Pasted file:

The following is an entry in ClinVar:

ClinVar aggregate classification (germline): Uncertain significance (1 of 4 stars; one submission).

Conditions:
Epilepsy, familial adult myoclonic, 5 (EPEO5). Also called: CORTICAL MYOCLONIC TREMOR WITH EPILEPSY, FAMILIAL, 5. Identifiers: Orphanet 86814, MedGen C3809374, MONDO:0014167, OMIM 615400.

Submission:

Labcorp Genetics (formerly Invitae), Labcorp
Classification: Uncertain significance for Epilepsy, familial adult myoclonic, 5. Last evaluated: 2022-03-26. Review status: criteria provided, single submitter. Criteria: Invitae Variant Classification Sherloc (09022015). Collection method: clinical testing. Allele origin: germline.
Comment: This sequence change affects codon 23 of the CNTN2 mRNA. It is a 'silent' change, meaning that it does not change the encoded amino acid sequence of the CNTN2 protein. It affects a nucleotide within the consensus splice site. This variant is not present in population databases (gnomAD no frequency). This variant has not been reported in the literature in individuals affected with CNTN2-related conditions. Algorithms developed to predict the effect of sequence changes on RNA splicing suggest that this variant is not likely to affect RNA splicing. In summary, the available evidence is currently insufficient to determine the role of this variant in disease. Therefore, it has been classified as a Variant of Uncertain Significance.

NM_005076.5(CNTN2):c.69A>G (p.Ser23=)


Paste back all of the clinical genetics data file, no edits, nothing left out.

The following is an entry in ClinVar:

ClinVar aggregate classification (germline): Uncertain significance (1 of 4 stars; one submission).

Conditions:
Epilepsy, familial adult myoclonic, 5 (EPEO5). Also called: CORTICAL MYOCLONIC TREMOR WITH EPILEPSY, FAMILIAL, 5. Identifiers: Orphanet 86814, MedGen C3809374, MONDO:0014167, OMIM 615400.

Submission:

Labcorp Genetics (formerly Invitae), Labcorp
Classification: Uncertain significance for Epilepsy, familial adult myoclonic, 5. Last evaluated: 2022-03-26. Review status: criteria provided, single submitter. Criteria: Invitae Variant Classification Sherloc (09022015). Collection method: clinical testing. Allele origin: germline.
Comment: This sequence change affects codon 23 of the CNTN2 mRNA. It is a 'silent' change, meaning that it does not change the encoded amino acid sequence of the CNTN2 protein. It affects a nucleotide within the consensus splice site. This variant is not present in population databases (gnomAD no frequency). This variant has not been reported in the literature in individuals affected with CNTN2-related conditions. Algorithms developed to predict the effect of sequence changes on RNA splicing suggest that this variant is not likely to affect RNA splicing. In summary, the available evidence is currently insufficient to determine the role of this variant in disease. Therefore, it has been classified as a Variant of Uncertain Significance.

NM_005076.5(CNTN2):c.69A>G (p.Ser23=)